What are the key concepts of the person centered approach to counseling?disscuss and critique of this approach
The client (or student-centered) approach was first introduced by Carl Rogers. It involves helping your client /student discover that the answers lie within them. It is your job to provide your students with the resources, tool, and inquiry questions and guidance for them to discover and access that information.
Are you looking at this approach for psychotherapy, school counseling/education, or organizational development? The basis is the same-although applications will vary depending on your client (audience).
Many therapeutic philosophies and approaches were established during the 20th Century. Carl Rogers published Client-Centered Therapy in 1951 which has now come to be referred to as patient-centered or client-centered therapy. It differed from previous approaches in that it focused on the client and the client’s own understanding rather than an intrinsic or subconscious motivation. Previous therapies had focused on behavioral approaches and psychodynamic motivations while Rogers proposed that the focus should be on the client and their perception. Today, person-centered therapy is taught in many counseling lines of work and is often used in facilitated decision-making.
The key tenets of person-centered therapy are congruence, unconditional positive regard, and empathy. Congruence, also known as genuineness, is the therapist’s ability to be neutral and not reflect their own motivations. This allows the client to focus on his/her own motivations while the therapist aids them to evaluate and reflect on their own experiences. Unconditional positive regard refers to the therapist’s ability and requirement to maintain a positive appraisal of the client, no matter what. Thirdly, empathy refers to an ability for the counselor to understand what the client is feeling. This empathy, rather than sympathy, allows the client to feel heard and engage in communication about their feelings and experiences.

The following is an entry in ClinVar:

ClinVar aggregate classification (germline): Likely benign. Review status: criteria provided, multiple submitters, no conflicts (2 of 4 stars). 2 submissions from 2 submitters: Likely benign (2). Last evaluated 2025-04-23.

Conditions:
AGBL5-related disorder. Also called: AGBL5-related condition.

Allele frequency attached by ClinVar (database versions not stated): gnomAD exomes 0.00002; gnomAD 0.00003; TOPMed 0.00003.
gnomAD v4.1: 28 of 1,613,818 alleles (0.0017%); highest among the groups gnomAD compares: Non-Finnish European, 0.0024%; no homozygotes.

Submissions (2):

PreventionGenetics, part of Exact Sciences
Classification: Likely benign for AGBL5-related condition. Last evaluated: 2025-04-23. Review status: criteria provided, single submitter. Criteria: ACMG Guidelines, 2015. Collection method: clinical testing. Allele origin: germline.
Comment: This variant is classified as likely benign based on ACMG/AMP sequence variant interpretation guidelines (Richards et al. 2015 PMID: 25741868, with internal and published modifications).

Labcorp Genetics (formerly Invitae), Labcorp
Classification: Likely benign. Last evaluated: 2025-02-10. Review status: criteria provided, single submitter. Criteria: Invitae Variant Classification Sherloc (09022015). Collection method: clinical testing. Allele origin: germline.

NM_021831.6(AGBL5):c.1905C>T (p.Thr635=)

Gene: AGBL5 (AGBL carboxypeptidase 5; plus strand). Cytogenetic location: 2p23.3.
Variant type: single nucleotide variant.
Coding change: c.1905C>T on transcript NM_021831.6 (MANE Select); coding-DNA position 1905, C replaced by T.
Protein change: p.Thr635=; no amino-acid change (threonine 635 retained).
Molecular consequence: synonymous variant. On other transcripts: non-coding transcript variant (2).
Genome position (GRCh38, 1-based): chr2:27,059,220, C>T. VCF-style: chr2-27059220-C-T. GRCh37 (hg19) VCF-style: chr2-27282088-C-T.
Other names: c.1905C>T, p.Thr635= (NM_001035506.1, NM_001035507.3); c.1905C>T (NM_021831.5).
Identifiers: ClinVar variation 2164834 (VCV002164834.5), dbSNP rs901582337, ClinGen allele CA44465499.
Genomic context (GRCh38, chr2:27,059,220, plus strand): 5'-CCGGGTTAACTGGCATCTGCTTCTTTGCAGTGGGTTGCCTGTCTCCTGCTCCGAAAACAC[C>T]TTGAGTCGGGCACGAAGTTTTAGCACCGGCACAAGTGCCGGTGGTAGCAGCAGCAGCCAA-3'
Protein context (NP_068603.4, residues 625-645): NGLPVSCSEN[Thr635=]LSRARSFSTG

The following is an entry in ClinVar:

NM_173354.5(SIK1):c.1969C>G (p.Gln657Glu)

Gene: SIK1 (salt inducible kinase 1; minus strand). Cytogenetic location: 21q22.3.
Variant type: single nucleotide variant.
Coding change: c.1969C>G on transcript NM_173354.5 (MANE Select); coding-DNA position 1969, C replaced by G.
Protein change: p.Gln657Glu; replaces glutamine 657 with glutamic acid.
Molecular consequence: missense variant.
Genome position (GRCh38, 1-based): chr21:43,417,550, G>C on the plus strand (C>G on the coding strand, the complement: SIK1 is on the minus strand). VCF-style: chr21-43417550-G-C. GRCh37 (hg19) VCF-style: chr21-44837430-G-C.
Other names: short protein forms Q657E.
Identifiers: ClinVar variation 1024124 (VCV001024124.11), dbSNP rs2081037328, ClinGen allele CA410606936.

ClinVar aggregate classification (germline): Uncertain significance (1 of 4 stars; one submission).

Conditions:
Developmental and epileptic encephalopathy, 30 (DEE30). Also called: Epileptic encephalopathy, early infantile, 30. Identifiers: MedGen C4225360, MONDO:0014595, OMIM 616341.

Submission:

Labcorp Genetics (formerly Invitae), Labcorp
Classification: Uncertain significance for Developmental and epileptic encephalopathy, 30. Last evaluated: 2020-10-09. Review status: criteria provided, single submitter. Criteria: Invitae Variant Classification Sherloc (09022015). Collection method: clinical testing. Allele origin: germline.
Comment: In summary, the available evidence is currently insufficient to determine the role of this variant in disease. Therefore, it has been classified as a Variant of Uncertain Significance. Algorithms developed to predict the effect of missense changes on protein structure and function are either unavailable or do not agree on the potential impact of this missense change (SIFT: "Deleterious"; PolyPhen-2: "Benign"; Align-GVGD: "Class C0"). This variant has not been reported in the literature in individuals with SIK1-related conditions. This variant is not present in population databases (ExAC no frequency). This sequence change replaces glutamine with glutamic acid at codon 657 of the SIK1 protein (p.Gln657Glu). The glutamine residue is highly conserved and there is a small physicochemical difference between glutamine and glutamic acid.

As with most psychological approaches, there are benefits and challenges to person-centered therapy. One major benefit is that this approach highlights and endorses the self of the client. The client truly knows best and his/her wishes are the gold standard by which to make decisions. Another benefit is that this approach is less time-constrained than other approaches that had been developed previously. Person-centered therapy can be done in one session or done in multiple sessions over time. Previous approaches required uncovering deep motives and bring about awareness that could not be achieved without significant time commitment. One of the major challenges of this approach is the neutrality of the counselor. This approach will not be as valuable for cultures or groups who expect the authority figure to provide guidance as person-centered therapy requires neutrality from the counselor. This approach is less advantageous in short time periods if self-awareness is limited and needs to be further explored to gain clarity to the client’s desires. Overall, this approach offers a humanistic, practical assessment that has remained applicable over time and is beneficial in many counseling settings.